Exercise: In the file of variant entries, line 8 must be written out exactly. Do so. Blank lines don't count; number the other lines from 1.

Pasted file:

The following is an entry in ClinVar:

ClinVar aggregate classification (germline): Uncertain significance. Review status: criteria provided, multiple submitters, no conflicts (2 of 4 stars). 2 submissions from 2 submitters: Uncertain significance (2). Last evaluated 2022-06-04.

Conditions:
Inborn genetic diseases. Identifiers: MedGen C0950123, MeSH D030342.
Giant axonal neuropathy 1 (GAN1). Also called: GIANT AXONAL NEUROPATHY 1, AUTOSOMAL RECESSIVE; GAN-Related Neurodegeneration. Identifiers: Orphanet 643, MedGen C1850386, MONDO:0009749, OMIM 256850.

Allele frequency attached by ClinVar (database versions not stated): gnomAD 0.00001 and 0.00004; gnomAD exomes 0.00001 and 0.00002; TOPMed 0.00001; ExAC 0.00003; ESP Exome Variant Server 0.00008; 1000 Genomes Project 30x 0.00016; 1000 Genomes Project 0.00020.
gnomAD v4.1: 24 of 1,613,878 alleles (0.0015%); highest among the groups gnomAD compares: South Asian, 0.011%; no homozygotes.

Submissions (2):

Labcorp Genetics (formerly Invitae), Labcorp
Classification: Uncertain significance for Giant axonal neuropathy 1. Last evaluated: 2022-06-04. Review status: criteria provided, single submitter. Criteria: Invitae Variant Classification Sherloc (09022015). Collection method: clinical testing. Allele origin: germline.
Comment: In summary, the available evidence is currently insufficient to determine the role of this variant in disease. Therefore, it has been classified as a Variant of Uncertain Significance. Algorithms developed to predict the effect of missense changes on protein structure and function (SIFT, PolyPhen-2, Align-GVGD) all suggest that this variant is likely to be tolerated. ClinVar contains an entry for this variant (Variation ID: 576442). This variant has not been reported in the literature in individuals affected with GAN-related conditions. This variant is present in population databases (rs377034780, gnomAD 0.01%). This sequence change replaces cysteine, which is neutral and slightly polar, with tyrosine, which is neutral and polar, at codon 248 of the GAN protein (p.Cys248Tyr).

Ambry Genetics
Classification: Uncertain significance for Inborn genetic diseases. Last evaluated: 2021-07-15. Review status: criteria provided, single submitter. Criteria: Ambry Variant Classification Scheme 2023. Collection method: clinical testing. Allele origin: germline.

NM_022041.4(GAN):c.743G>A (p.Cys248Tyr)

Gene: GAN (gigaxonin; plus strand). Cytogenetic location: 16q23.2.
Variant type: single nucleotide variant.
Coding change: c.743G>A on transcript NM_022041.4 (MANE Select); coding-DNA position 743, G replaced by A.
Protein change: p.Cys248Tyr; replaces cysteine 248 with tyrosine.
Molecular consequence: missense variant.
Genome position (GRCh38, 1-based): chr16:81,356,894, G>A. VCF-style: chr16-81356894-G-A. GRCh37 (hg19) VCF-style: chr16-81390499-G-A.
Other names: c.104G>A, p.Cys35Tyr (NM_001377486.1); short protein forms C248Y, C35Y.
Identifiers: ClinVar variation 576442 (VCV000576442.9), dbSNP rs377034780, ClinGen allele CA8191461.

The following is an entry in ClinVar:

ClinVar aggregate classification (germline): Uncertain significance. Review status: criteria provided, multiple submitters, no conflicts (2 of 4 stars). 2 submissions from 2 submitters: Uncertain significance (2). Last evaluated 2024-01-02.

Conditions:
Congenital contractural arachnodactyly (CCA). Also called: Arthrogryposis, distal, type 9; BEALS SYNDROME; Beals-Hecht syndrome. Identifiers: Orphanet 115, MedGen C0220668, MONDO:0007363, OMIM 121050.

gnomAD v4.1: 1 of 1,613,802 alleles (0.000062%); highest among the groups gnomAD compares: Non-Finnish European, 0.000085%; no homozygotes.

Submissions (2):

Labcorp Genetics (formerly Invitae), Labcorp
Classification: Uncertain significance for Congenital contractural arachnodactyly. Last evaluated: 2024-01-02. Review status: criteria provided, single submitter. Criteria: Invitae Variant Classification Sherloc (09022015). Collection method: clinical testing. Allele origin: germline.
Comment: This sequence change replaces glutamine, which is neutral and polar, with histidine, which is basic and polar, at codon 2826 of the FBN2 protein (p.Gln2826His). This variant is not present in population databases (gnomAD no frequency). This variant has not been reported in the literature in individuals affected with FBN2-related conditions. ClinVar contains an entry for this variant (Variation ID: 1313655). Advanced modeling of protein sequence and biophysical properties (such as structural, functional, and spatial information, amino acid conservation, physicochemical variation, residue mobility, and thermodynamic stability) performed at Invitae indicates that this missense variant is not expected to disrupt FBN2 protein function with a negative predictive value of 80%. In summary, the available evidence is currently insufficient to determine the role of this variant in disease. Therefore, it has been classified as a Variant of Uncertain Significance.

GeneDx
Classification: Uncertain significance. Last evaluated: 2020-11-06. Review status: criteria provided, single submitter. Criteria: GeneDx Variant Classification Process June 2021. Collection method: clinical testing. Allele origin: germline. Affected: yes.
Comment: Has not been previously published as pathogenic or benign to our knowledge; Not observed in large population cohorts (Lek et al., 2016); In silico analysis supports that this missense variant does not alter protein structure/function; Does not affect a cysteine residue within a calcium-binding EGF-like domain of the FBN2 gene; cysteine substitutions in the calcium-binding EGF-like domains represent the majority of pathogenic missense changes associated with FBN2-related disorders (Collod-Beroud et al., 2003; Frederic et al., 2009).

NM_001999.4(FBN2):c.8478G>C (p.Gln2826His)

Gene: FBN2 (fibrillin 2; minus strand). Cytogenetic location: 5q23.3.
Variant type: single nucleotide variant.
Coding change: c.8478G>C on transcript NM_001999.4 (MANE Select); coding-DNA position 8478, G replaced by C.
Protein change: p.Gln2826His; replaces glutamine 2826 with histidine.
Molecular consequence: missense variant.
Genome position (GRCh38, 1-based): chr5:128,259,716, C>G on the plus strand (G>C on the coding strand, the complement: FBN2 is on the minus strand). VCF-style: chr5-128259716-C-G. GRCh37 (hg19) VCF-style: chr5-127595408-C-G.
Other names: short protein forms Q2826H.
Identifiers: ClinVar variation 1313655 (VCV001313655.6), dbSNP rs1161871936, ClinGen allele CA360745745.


Submissions (2):